There are many reasons why people seek to transfer rights held in one pension scheme to another. For example, they might want to access a particular investment or benefit payment option not available under the existing scheme.
Whatever the reason, understanding the tax implications of transferring is an important part of the advice process.
The following case study looks at the implications in terms of the Annual and Lifetime Allowances where rights are being transferred from a Defined Benefit (DB) arrangement to a Self-Invested Personal Pension (SIPP).
Transfer to a SIPP?
Rachel, 58, is an active member of a DB scheme. She’s considering taking benefits before the end of the current tax year. The flexible retirement and death benefit options of a SIPP appeal to her and she wants to know if there are any tax issues if she transfers to a SIPP before immediately accessing benefits.
Pension accrued at the end of 2021/22 tax year was £35,000 p.a. Consumer price index (CPI) September 2021 was 3.1%.
Cash equivalent transfer value (CETV) is £1,125,000 and represents the actuarial value of the pension accrued at date of leaving, i.e., there’s no reduction or enhancement of the CETV.
Options under the DB scheme at date of leaving: pension of £37,500 pa or £187,500 PCLS and a residual pension of £28,125 pa (scheme commutation factor is 20).
Annual allowance: 2022/23 Pension input amount (PIA) for DB scheme
Opening value (OV) = 16 x £35,000 x 1.031 = £577,360
Pension accrued at end of 2022/23 is nil
Closing value (CV) = nil + (16 x £37,500) = £600,000
PIA = CV – OV = £22,640
2022/23 PIA for SIPP is nil, assuming no contributions are paid into the SIPP in the tax year.
The calculation of the CV is adjusted to reflect the actual amount of accrued pension at the time of the CETV.
Rachel is not subject to tapering of the Annual Allowance. Therefore, there would be no Annual Allowance charge to account for in the current tax year.
Lifetime Allowance: amount crystallised on taking benefits
DB scheme = £187,500 + (20 x £28,125) = £750,000
Rachel has no lifetime allowance protection. Transferring and using all her SIPP fund to provide benefits would result in a Lifetime Allowance charge as her SIPP fund of £1,125,000 would exceed her Lifetime Allowance of £1,073,100. Assuming, she leaves the Lifetime Allowance excess within the SIPP, the breakdown of her benefits would be as follows:
PCLS = £268,275 (25% of £1,073,100), Drawdown = £843,750, LTA charge = £12,975
The PCLS available from the SIPP is greater when compared to the DB scheme. However, the lifetime allowance used up under the SIPP is also greater. This is because the CETV represents more than 20 times the pension accrued at date of leaving.
Lifetime and annual pension allowance
Being able to quantify the impact of any transfer in terms of the Annual and Lifetime Allowances is important because if an Annual Allowance and/or a Lifetime Allowance charge arises there’s a need for the transferring individual to account for it through self-assessment.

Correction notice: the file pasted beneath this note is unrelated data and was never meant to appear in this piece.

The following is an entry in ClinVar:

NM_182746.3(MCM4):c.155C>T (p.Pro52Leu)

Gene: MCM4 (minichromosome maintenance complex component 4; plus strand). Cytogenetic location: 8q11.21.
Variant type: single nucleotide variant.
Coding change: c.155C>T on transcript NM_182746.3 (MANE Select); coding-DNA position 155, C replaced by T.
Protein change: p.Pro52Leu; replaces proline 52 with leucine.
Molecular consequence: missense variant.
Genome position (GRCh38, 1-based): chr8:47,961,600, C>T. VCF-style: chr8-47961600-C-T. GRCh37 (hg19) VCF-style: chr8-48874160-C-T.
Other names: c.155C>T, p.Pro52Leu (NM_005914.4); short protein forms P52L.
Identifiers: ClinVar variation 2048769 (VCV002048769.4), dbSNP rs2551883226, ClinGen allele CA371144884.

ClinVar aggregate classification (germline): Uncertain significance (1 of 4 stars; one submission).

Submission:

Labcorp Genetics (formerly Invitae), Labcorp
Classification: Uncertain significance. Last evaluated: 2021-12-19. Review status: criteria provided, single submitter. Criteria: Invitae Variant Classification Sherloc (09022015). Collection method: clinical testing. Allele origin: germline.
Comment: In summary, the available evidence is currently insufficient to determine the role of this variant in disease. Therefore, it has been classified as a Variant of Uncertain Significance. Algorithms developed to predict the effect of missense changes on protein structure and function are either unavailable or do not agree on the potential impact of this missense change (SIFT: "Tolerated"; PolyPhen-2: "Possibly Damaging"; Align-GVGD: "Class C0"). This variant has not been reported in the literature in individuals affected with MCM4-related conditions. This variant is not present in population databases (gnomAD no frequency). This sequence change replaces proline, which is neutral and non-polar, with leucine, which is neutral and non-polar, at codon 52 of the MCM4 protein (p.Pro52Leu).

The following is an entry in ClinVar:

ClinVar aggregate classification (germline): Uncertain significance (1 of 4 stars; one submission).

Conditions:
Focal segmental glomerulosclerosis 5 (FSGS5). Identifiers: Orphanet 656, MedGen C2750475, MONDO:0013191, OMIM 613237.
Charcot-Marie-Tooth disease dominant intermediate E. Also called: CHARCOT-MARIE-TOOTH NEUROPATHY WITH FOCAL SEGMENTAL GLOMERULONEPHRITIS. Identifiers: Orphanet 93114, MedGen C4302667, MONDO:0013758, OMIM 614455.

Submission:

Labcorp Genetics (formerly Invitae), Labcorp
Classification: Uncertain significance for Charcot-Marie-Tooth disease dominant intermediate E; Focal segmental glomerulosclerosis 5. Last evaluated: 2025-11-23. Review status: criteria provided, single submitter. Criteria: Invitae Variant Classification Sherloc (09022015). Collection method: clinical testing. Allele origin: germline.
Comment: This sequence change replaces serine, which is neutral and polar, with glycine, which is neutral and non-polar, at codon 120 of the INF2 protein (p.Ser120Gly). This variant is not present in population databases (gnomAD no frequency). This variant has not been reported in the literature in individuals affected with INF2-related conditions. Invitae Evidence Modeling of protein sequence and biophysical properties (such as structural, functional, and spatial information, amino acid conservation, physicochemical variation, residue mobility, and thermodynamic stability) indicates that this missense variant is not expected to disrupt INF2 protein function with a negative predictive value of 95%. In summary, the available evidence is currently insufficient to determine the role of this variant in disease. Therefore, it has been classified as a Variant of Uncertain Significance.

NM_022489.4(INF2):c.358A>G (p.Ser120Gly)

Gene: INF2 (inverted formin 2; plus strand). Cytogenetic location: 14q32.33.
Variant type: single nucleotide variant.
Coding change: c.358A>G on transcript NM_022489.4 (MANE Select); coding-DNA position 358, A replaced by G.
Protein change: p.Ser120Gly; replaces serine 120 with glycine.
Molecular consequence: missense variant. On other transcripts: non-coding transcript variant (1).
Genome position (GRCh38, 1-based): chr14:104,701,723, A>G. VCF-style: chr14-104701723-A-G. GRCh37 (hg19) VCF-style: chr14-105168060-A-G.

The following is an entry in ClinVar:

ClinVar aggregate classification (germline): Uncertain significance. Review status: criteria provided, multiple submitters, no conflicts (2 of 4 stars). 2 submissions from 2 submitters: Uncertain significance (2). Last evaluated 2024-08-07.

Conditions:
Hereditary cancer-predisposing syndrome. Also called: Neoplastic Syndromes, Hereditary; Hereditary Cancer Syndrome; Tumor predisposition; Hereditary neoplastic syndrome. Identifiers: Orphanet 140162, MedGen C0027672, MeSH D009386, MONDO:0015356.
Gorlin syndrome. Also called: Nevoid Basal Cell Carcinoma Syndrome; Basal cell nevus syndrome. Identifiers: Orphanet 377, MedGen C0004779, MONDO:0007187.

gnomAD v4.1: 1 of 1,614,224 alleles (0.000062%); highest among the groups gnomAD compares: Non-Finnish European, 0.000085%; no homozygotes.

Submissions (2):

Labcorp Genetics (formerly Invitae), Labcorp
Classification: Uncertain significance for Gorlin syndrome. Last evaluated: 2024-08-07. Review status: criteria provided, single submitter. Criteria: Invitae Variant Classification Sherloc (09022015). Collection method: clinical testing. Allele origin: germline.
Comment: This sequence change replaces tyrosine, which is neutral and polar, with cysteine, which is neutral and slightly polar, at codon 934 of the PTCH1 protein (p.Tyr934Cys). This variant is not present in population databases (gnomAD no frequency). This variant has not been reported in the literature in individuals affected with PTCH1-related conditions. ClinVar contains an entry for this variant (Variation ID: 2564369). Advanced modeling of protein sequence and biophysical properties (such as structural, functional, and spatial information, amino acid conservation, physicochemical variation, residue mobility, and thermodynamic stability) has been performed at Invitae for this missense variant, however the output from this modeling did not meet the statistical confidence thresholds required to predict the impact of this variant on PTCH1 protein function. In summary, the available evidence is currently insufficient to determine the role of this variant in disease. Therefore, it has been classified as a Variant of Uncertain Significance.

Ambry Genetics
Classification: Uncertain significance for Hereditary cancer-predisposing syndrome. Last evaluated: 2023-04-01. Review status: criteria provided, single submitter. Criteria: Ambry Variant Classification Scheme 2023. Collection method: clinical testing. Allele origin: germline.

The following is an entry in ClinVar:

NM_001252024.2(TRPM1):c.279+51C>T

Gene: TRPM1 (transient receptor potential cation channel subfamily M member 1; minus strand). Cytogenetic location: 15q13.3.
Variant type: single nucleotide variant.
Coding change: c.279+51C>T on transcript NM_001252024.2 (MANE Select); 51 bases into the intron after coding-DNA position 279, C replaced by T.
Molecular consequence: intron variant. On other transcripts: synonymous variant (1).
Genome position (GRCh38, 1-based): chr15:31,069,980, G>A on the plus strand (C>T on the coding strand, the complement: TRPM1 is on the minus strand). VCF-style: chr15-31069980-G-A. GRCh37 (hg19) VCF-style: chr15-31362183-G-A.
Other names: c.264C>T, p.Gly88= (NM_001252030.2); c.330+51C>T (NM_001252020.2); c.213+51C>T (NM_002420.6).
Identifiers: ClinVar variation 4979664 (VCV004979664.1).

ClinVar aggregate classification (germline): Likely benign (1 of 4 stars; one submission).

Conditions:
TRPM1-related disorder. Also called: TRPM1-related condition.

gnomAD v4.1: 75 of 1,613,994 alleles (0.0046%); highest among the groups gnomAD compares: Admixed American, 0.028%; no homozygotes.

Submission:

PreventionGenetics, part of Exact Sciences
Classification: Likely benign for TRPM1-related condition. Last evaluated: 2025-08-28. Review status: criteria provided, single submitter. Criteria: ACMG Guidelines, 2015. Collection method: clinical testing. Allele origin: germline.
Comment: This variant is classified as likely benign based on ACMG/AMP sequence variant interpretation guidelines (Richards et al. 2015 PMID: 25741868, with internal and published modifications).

In Rachel’s case, it’s a Lifetime Allowance charge if the transfer goes ahead.
Staying with the Lifetime Allowance. Where the transferring individual holds either enhanced or one of the forms of fixed protection, the transfer must be a ‘permitted transfer’ if they are to retain the protection.
Registered pension scheme
To be a permitted transfer, the receiving arrangement must be under a registered pension scheme or a recognised overseas pension scheme and the value of the rights before and after the transfer actuarially equivalent. Where the receiving arrangement is money purchase (not cash balance) in type no further conditions apply. However, further prescribed requirements must be met where the receiving arrangement is defined benefit or cash balance.
A permitted transfer from a defined benefit or cash balance arrangement to a money purchase arrangement (not cash balance) triggers a test for relevant benefit accrual where enhanced protection is held by an individual. If relevant benefit accrual occurs, enhanced protection is lost. Relevant benefit accrual occurs when the amount transferred exceeds the appropriate limit as defined in legislation.
Tax legislation, including the annual and lifetime allowances, is just one consideration. The transfer contemplated in the case study involves safeguarded benefits and comes within the Financial Conduct Authority’s remit on advising on pension transfers, a regulatory minefield not considered here.
Transferring pension rights demands serious scrutiny as doing so is likely to be irreversible. That being the case, it’s essential that individuals faced with such an important decision get access to advice that can be relied upon. This presents advisers with the challenge of ensuring that all relevant factors are identified to enable their clients to make well informed decisions.